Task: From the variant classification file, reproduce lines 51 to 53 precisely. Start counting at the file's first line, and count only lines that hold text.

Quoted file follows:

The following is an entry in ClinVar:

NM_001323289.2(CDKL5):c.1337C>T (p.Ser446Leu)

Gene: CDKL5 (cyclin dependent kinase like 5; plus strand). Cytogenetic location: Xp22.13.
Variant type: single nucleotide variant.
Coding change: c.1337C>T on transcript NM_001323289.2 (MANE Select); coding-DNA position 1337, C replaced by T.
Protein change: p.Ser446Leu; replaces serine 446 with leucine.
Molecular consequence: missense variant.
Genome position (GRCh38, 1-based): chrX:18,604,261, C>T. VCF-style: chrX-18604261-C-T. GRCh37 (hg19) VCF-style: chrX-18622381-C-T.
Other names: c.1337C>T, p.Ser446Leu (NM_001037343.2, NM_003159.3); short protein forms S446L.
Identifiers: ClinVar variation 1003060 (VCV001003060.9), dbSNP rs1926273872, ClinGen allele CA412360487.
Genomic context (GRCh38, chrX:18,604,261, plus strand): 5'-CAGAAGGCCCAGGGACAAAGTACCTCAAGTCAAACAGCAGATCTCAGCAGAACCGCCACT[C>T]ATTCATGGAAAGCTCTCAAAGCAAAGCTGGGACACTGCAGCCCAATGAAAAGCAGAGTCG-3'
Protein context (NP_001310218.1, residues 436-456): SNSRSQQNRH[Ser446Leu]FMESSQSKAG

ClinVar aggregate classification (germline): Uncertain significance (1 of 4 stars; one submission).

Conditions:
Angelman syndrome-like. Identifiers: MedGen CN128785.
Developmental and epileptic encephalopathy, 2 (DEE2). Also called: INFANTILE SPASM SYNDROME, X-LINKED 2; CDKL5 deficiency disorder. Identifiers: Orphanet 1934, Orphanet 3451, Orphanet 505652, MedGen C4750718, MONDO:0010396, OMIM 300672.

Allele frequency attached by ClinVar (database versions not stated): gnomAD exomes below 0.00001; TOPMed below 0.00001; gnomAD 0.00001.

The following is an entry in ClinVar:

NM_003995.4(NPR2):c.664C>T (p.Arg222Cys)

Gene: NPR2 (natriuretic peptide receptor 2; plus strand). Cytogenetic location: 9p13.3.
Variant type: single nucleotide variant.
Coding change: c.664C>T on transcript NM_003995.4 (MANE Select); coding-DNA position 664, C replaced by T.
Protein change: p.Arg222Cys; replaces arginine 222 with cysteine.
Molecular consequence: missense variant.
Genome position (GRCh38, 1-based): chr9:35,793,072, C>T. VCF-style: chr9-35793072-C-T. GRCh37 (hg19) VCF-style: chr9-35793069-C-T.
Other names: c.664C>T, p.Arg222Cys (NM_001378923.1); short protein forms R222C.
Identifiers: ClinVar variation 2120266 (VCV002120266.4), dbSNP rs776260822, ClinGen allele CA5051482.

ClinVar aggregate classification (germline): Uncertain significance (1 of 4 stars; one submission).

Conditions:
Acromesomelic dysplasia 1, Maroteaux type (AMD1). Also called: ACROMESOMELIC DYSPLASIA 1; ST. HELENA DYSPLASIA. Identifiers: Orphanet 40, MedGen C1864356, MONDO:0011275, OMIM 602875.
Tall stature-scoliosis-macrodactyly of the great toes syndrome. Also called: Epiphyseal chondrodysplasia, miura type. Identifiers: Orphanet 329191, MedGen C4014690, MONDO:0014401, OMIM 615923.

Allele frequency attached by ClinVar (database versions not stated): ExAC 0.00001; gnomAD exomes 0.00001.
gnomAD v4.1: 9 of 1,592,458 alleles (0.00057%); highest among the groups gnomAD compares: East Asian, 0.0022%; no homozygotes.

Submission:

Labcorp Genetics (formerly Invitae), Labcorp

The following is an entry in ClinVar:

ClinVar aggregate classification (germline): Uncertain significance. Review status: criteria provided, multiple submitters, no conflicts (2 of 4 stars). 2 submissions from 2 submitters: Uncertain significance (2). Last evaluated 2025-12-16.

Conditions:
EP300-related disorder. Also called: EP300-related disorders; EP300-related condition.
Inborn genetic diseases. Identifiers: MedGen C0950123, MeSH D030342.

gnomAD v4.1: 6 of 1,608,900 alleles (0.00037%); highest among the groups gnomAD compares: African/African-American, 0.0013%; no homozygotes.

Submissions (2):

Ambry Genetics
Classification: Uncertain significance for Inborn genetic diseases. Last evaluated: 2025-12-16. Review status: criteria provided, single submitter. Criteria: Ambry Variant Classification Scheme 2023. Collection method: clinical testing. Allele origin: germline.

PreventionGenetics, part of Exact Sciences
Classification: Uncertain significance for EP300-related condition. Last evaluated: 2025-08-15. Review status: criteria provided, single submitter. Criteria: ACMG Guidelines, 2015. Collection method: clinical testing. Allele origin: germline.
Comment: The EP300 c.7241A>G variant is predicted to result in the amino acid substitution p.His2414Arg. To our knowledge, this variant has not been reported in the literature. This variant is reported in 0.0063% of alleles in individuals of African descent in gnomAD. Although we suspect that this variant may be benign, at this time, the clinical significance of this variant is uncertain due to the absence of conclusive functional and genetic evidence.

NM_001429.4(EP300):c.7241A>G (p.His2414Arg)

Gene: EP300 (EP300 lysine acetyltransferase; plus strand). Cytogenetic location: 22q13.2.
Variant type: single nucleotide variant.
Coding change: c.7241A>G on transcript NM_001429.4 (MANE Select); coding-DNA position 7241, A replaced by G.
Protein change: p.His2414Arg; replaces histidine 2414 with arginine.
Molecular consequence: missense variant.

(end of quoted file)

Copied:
Coding change: c.7241A>G on transcript NM_001429.4 (MANE Select); coding-DNA position 7241, A replaced by G.
Protein change: p.His2414Arg; replaces histidine 2414 with arginine.
Molecular consequence: missense variant.